I3 instances include Non-Volatile Memory Express (NVMe) SSD-based instance storage optimized for low latency, very high random I/O performance, and high sequential read throughput, and delivers high IOPS. However, I3 uses older third-generation CPUs, and the largest storage supported size is 15 TiB with i3.16xlarge.search instance. You should consider using the largest generation instances such as R6g with gp3 storage to get lower cost and better performance over I3 instances.
To comprehend the cost advantage, let’s compare I3 and gp3 for 12 TiB of data storage needs. By switching to gp3 along with the current generation of instances, you can reduce your monthly bills by 56%, according to the calculations in the following table.
|.||I3.4xlarge||gp3 with R6g.xlarge|
|On-demand instance cost for us-east-1 Region||
4 instances * $1.99/hr = $5,922/month
Note: I3.4xlarge.search supports up to 3.8 TiB, so we require four instances to manage 12 TiB storage. Instance cost is $1.99/hr.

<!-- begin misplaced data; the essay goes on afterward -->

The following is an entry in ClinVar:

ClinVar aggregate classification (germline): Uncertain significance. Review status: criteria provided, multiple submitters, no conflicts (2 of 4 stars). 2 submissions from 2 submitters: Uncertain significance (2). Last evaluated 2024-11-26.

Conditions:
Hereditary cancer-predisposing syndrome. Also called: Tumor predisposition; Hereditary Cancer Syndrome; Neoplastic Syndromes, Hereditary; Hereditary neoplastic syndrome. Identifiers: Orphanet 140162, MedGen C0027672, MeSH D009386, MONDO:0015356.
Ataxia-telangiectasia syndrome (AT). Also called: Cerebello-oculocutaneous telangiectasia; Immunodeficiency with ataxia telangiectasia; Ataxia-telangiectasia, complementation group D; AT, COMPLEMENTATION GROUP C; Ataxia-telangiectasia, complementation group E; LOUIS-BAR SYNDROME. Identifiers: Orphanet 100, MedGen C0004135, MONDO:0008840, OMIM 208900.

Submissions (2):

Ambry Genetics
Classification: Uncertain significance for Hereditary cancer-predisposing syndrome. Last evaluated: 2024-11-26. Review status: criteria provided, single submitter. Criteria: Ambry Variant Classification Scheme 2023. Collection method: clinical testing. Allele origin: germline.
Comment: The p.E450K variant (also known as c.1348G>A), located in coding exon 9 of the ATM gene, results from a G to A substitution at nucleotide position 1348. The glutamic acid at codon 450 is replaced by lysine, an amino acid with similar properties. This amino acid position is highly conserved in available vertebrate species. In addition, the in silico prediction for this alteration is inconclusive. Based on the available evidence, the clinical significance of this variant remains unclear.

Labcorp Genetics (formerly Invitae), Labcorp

4 instances * $0.335/hr = $996/month
Note: R6g.xlarge.search supports up to 3 TiB with gp3, so we require four instances to manage 12 TiB. Instance cost is $0.335/hr.
|Storage cost (12 TiB)||N/A (included in instance price)||
13,194 GB * $0.122/GB-month = $1,610/month
|Total monthly bills||$5,922/month||$2,606/month|
UltraWarm vs. gp3
UltraWarm is designed to provide inexpensive access to infrequently accessed data, such as logs older than 30 days. Warm storage is useful for indexes that aren’t actively being written to, are queried less frequently, and don’t require high performance. If you have large and query-intensive workloads and are attempting to use UltraWarm to optimize costs but encountering higher query volumes than it can handle, you should consider moving some of the data volume to hot nodes with gp3 storage. UltraWarm will remain the least expensive option for your warm data (less-frequently accessed) type use cases, but you shouldn’t use it for hot data use cases. A combination of low-cost gp3 storage and denser instances can help you achieve cost-optimized higher performance for hot data.
The following table shows the monthly costs associated with running a 30 TiB UltraWarm workload, along with a comparison to the potential monthly costs of gp2 and gp3. With gp3, you can save up to 36% compared to gp2. Please note that UltraWarm setup does require hot data nodes; however, we excluded them in the UltraWarm column to focus on UltraWarm replacement costs with hot data nodes using gp2 and gp3.
|.||UltraWarm||All Hot (gp2 with R6g.8xlarge)||All Hot (gp3 with R6g.8xlarge)|